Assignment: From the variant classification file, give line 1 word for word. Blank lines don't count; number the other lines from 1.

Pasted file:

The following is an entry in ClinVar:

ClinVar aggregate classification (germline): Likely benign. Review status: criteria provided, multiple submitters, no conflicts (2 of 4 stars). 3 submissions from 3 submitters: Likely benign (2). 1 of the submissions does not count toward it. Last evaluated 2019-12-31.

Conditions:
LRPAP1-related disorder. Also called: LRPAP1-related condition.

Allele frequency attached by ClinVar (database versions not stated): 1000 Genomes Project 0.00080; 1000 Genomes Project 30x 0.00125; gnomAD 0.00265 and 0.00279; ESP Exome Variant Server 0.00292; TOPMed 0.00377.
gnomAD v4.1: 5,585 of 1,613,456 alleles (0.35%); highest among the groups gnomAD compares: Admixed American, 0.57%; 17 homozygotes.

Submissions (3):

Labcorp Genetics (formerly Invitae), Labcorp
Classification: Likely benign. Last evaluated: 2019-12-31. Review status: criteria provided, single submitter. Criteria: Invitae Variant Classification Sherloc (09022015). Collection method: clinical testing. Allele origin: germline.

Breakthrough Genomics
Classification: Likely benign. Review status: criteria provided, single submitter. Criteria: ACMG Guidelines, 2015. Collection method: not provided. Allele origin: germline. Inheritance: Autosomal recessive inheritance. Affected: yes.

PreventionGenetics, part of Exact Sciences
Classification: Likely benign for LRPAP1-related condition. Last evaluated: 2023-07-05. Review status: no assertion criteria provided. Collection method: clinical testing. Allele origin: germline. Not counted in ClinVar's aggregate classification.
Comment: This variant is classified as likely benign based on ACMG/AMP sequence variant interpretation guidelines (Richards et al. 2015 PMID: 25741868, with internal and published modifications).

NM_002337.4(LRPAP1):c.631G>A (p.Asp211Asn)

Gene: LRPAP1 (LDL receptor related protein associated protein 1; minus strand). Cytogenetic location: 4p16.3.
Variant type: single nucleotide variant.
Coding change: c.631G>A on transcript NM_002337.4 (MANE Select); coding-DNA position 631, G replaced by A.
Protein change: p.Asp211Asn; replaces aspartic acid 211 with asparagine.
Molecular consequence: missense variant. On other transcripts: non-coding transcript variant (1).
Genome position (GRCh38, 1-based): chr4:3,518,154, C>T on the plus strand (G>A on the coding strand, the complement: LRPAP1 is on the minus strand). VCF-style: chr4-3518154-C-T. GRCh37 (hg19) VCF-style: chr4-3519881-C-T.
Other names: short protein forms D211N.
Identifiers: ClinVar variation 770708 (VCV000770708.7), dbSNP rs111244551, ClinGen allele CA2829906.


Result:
The following is an entry in ClinVar: